Helene passed thirteen years ago, just before Thanksgiving, an independent force to the end. Eight pregnancy’s four children, only three made it to adult, I am one of those. Helene married the most wonderful man anyone could have hoped for. Pa lived with them till he passed in 1955, he heartily agreed with her choice.
After many beau’s and letters home, Helene met Tom while visiting a family whose son had scarlet fever. The call came into the office late in the day and because of Helene’s good nature she was asked to take the call outside of her own district — it was just easier to ask her.
The photo of the handsome soldier on the piano caught her eye, and the young man who was now getting better saw her stare.
“That’s my uncle, he is coming home from training, I can introduce you.”
“No, oh no, I have a boyfriend overseas, please don’t bother.”
One month later that handsome soldier appeared in the doorway of the office, with a bouquet of flowers. Looking for Helene who was highly recommended.
“He should have been here for me.” cried the nurse whose brusk personality cause the order to send Helene so late in the day. A Dear John letter went out to the poor guy in New Guinea. She had three blood tests and several postponed marriage ceremonies, due to the war and her ever present dormant TB alerts. Finally the stars aligned and the marriage happened after traveling to the base camp before he shipped out. Gertie, whose husband was in California joined her in Neosho, Missouri and stood up for her as her bridesmaid. They took the next day train home to Massachusetts, both their husbands ended up in California and met at the Brown Derby before they were deployed — I remember the photo. Francis went overseas and received a medal for valor from the Navy. Tom went to the signal corp and never left the country.
All the young men went to war, Helene’s scrapbook is filled with pictures of soldier’s in far away places the names faded on the back. Soldier’s she met at the USO dances at home and friends of her brothers. Mountain Park was a mecca in those days, a trolley brought people by the hundreds to spend a night dancing in the ballroom and forget the worries of the day, if only for one night.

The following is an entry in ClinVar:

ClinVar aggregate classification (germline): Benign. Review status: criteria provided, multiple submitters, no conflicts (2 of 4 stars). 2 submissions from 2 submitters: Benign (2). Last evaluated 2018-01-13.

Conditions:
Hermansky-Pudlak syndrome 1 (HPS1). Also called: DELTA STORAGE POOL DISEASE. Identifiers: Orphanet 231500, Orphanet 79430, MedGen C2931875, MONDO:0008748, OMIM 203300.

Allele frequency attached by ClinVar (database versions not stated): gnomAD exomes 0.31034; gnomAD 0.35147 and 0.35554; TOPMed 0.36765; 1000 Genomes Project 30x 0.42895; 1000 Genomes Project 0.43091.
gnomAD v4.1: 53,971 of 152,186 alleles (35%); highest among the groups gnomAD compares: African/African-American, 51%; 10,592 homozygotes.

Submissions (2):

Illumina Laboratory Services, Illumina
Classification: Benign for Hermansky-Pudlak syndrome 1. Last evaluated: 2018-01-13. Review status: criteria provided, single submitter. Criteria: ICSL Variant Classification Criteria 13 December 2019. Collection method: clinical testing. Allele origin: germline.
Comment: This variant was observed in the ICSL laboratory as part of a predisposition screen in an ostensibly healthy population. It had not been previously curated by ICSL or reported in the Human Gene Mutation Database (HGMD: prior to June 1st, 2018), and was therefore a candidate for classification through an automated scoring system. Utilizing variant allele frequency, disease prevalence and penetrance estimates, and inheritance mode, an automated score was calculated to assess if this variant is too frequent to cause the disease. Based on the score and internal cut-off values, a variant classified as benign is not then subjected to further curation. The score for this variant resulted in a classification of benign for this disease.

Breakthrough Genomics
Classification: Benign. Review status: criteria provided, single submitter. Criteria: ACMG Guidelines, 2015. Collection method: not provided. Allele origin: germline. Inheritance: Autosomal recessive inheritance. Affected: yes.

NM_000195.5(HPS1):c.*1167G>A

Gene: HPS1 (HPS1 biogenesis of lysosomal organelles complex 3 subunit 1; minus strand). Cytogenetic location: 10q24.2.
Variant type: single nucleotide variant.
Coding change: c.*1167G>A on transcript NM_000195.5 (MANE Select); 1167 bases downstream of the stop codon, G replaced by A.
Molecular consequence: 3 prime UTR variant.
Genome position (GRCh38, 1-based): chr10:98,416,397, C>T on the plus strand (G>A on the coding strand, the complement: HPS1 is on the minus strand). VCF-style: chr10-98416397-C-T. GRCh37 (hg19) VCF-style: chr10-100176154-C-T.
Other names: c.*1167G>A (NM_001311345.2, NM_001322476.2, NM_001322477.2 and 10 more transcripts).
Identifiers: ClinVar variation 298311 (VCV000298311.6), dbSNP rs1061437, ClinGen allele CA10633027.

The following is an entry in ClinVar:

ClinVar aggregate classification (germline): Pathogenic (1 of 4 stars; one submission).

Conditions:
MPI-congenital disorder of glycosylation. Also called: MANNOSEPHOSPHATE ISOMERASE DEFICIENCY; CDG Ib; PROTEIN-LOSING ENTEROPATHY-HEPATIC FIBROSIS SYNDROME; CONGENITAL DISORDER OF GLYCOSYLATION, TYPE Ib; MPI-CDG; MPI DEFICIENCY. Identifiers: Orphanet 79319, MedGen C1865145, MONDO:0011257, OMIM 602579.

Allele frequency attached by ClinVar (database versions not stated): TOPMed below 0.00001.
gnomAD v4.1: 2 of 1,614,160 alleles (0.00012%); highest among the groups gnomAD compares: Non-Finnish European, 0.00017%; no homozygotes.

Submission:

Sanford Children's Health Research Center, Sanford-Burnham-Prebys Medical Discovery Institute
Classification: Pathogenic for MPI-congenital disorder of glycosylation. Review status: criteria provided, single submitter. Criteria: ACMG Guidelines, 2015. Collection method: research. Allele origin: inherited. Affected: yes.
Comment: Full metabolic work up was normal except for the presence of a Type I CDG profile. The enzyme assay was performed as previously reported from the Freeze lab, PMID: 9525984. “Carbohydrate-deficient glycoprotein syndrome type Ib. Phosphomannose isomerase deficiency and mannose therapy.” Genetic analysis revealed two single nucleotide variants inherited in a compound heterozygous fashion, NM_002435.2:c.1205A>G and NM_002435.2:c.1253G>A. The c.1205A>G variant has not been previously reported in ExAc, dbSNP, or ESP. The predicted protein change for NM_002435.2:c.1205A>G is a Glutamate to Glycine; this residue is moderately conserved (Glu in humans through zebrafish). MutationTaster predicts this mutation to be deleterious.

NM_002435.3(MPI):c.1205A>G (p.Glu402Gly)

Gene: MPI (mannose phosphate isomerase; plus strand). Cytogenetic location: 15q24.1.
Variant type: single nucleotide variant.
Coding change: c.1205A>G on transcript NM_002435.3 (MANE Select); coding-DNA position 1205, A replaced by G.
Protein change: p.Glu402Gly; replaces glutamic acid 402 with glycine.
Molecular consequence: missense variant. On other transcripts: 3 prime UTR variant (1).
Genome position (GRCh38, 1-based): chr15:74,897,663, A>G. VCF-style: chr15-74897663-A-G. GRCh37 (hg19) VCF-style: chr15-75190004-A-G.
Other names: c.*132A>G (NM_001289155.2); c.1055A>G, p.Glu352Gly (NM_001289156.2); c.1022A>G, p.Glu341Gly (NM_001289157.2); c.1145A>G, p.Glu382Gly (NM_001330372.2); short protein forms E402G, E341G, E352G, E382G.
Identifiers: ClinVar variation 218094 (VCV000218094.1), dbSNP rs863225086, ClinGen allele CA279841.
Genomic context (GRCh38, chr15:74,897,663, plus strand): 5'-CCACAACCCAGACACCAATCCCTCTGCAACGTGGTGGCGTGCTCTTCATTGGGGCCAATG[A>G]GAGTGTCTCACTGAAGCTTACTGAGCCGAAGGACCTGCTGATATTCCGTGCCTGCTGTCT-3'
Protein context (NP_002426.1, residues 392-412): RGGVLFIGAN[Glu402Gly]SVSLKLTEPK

Back at home the girls stayed at the bungalow with pa. Bud had married Mary a beautiful, but fragile woman. Helene often spoke of Mary who died young, she was lovely, and gentile blonde hair that curled at her neck, blue eyes and dark lashes. Helene helped her to deliver her two daughters, being a nurse she was allowed access and tended to her needs. When her youngest child was two, Helene helped her in her final days, Bud was devastated, but determined to raise the two girls himself. Arn never married but had a long time girlfriend, Ernestine. I remember them coming to the house, Arn was our favorite as well, he never lost that infectious smile and playful attitude. Still ever-watchful over Helene he spent many hours at our home and at Gertie’s. He was a favorite uncle and his natural way made him dear to us.
After the war Helene and pa moved to Marlboro, Massachusetts, Tom’s hometown. He was also a favorite uncle to all his nieces and nephews. He would soon settle down and start a family of his own.